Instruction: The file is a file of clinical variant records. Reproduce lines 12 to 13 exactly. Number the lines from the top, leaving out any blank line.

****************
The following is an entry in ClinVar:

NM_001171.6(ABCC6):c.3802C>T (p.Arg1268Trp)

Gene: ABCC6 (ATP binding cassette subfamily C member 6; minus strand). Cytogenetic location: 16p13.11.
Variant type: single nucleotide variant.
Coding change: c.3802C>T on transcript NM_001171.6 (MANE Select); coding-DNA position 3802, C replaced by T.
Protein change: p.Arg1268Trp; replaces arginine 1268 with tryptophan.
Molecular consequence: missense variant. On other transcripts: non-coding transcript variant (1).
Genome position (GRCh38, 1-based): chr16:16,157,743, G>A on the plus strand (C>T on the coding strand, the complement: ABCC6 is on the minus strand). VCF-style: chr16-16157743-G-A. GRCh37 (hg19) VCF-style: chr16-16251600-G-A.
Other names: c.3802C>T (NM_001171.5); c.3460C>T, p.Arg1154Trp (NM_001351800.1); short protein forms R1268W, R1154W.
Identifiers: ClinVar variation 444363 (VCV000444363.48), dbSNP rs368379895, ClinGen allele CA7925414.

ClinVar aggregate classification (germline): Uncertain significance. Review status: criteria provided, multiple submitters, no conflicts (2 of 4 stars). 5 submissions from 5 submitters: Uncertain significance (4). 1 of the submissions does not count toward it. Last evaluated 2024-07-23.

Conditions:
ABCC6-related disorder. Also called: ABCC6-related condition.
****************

Conditions:
ABCC6-related disorder. Also called: ABCC6-related condition.